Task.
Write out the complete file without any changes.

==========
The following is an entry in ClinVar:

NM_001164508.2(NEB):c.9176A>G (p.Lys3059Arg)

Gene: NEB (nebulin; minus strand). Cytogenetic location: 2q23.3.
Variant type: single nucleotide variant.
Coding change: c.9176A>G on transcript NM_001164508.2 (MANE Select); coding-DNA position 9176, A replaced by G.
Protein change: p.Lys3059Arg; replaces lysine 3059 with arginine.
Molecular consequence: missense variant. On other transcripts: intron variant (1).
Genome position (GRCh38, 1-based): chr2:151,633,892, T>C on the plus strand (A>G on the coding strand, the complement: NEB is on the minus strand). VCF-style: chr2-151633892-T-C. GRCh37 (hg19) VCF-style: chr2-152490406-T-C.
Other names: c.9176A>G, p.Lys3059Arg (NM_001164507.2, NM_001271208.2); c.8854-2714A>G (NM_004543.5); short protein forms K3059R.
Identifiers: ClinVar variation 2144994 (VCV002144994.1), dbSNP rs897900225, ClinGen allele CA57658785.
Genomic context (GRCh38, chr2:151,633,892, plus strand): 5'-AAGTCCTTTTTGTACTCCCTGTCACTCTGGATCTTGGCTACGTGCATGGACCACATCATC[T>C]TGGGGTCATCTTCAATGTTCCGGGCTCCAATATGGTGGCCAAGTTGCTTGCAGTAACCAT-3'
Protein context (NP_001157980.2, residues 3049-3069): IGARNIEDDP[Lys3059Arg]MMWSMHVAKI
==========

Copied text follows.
The following is an entry in ClinVar:

NM_001164508.2(NEB):c.9176A>G (p.Lys3059Arg)

Gene: NEB (nebulin; minus strand). Cytogenetic location: 2q23.3.
Variant type: single nucleotide variant.
Coding change: c.9176A>G on transcript NM_001164508.2 (MANE Select); coding-DNA position 9176, A replaced by G.
Protein change: p.Lys3059Arg; replaces lysine 3059 with arginine.
Molecular consequence: missense variant. On other transcripts: intron variant (1).
Genome position (GRCh38, 1-based): chr2:151,633,892, T>C on the plus strand (A>G on the coding strand, the complement: NEB is on the minus strand). VCF-style: chr2-151633892-T-C. GRCh37 (hg19) VCF-style: chr2-152490406-T-C.
Other names: c.9176A>G, p.Lys3059Arg (NM_001164507.2, NM_001271208.2); c.8854-2714A>G (NM_004543.5); short protein forms K3059R.
Identifiers: ClinVar variation 2144994 (VCV002144994.1), dbSNP rs897900225, ClinGen allele CA57658785.
Genomic context (GRCh38, chr2:151,633,892, plus strand): 5'-AAGTCCTTTTTGTACTCCCTGTCACTCTGGATCTTGGCTACGTGCATGGACCACATCATC[T>C]TGGGGTCATCTTCAATGTTCCGGGCTCCAATATGGTGGCCAAGTTGCTTGCAGTAACCAT-3'
Protein context (NP_001157980.2, residues 3049-3069): IGARNIEDDP[Lys3059Arg]MMWSMHVAKI